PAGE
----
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Is Your Life Short Cutting Your Results?

Signals. It’s all about signals. So much about signals that hinging training principles on new age research is more and more of a scapegoat. (This is a conversation for another day though.) Most everything filters to this simple question: “What signals is this sending my body, and how will my body adapt in the best possible way for survival?”

The secret sauce to physique is physiology. We want a physiology that’s prone to build muscle and stave off fat gain. Create a physiology that does that and you win. It’s that simple.

So we have this philosophy that hinges on this: What does my lifestyle—what I think, how I act, how I train, how I eat, how I walk in the world—do for my physiology? What “hints” are being extracted from the lifestyle I live?

These “hints” cause adaptation. You can hint that you need muscle. Or hint that body fat won’t fly with you.

If a hint is perceived as an immediate need—something that threatens immediate survival—everything else is put on hold to a certain degree.

Building muscle and losing fat aren’t really “immediate” needs. The under-the-bar mobilization—the heightened arousal and nervous system activation—is immediate. But the actual process of building muscle and losing fat aren’t.

You don’t lift weights, eat a steak, and synthesize one pound of muscle one day later. Both of these things happen based upon the overall “tone” your physiology takes. It’s an undercover process.

If your “tone” is primed for muscle building the majority of the day, you’ll build muscle. Same can be said for fat loss. Simultaneously gaining muscle and losing fat? Then you have to create “hours or operation” for each tone every day, and then take advantage of those windows.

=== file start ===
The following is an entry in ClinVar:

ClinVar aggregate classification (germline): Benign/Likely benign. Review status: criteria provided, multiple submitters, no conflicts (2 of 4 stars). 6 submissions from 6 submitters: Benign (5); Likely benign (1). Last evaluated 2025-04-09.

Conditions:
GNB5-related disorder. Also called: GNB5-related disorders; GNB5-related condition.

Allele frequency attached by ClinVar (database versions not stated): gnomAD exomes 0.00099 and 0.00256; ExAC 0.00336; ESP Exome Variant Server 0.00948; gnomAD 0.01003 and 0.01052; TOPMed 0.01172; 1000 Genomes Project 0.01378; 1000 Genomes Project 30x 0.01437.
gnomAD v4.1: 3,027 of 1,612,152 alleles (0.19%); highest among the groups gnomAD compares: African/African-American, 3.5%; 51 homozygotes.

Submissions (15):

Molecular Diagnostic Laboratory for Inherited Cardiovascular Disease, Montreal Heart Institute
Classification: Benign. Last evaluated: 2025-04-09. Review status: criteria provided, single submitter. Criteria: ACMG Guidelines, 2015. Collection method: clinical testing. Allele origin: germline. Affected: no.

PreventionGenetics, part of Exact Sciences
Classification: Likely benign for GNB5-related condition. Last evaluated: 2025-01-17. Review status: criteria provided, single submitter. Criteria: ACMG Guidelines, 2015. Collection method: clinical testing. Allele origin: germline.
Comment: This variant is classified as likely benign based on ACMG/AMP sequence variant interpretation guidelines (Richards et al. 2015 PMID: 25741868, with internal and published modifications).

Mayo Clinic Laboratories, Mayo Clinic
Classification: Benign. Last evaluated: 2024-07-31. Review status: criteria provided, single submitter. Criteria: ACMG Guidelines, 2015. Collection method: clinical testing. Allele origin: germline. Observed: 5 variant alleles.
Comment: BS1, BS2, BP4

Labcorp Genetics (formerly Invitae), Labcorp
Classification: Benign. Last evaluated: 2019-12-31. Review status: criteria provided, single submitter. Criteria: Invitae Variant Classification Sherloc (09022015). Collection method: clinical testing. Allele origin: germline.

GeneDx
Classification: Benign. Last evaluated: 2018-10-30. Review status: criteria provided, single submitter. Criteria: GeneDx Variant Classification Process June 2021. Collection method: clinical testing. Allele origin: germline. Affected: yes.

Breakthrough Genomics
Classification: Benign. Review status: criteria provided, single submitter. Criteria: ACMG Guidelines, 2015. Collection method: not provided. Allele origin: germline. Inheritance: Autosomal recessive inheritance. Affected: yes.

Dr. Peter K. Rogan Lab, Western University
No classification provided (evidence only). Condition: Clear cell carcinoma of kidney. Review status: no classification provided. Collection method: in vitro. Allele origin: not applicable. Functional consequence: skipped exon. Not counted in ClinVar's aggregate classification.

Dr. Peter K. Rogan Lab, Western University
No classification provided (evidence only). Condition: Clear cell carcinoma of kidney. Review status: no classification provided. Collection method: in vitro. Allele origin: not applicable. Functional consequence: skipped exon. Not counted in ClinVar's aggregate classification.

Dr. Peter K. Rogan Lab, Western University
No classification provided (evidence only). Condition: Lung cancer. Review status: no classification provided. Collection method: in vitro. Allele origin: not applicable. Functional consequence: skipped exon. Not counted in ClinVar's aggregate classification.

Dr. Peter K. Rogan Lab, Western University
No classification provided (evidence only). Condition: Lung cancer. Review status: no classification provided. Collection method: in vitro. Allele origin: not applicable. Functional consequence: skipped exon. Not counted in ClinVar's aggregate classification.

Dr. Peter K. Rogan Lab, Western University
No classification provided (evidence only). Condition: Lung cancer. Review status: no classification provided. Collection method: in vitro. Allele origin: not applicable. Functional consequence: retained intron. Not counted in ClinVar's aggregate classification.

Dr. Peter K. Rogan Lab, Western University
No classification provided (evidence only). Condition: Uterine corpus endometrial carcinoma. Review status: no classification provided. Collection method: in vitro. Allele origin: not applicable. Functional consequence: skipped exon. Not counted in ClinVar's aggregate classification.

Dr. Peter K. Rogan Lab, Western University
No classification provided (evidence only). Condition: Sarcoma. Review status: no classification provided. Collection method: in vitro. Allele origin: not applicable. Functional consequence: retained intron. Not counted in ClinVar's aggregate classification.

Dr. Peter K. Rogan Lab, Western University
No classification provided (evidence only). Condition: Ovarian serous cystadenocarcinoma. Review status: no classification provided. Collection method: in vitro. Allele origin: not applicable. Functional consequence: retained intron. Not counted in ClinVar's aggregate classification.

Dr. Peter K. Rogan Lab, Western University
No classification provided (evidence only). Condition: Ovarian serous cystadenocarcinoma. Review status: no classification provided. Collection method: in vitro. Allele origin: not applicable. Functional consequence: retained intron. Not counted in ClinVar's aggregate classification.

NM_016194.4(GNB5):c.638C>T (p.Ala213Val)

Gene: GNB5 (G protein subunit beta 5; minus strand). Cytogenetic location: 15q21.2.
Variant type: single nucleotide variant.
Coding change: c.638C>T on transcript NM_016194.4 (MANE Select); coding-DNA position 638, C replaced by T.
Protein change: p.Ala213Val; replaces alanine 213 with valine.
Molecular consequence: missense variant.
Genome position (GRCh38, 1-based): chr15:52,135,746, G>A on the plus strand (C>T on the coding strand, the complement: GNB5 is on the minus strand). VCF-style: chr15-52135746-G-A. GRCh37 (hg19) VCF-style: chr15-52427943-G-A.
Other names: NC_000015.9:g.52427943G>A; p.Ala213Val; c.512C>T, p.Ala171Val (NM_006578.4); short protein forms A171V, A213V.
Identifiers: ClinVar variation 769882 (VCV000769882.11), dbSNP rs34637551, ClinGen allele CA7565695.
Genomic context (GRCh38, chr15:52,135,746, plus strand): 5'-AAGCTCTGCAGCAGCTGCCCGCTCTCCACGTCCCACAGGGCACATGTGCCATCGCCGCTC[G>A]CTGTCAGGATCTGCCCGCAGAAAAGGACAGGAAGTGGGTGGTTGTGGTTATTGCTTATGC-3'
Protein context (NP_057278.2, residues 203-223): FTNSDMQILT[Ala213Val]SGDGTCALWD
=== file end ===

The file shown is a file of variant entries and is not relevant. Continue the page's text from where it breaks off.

So ask yourself: what kind of “tone” does your physiology have most of the day?

If you want the kind of “tone” that’s going to build muscle or lose fat, eliminate the stuff the body perceives as immediate threats. Because these perceived threats go against the kind of resting tone you need for most performance and physique endeavors. Your body won’t care about muscle or fat loss if it something else is “more important.” “More important” idea is code for negative stress and stressful situations. Avoid them. Better yet, find a positive way to deal with them.

Stop worrying about traffic. Stop being so self conscious. Stop worrying about if whether or not your routine is perfect. Or if your diet is perfect. (If you’re one of those that does either of these last two, be sure to check out the bottom of this blog post.) These things jack up your heart rate and distract your physiology from the ultimate goal.

The opposite of a stressed out physiology is a serene physiology. And I dare describe a serene physiology as  a “healthy” physiology. Here are my five components to create a serene physiology:

  • Living primarily stress free.
  • Living a life full of camaraderie with friends and family.
  • Eating good foods 90% of the time.
  • Creating a sense of belonging by doing meaningful work and taking care of others.
  • Training and resting in the right balance.

So on one end there’s stress. The other, serenity. A stressful physiology is full of distractions. These distractions slow down whatever it is you have programmed to happen. A serene physiology is distractionless. Whatever you program via training and nutrition happens with less hiccups.

Training regularly and eating right sends an initial signal — it’s like dropping the chip on a Plinko board. The tone of your physiology is the board itself.

Got a stressful physiology? Then you have more interruptions on the board — more little pegs sticking out to disrupt your chip.

Got a serene physiology? Then you have less interruptions. Your chip reaches the end faster and with less hassle.

I see a lot of big guys talking about the importance of sleeping and napping. I want to say it’s because napping and sleeping provides an optimal “tone” for their physique goals. There’s nothing perceived as “more important” when you’re asleep — there aren’t any pegs on the Plinko board. Your body can chug away and follow through with the programmed plans created by training and eating right.

There’s also a lot of talk about how great athletes have a “parasympathetic tone,” otherwise known as being “parasympathetic dominant.” The parasympathetic branch of the nervous system is responsible for resting and relaxation. So great athletes are naturally more relaxed. (Unless they’re competing.) I wrote more about this in 12 Tips to Tune the Nervous System. So I think there’s something to be said about setting a good physiological tone.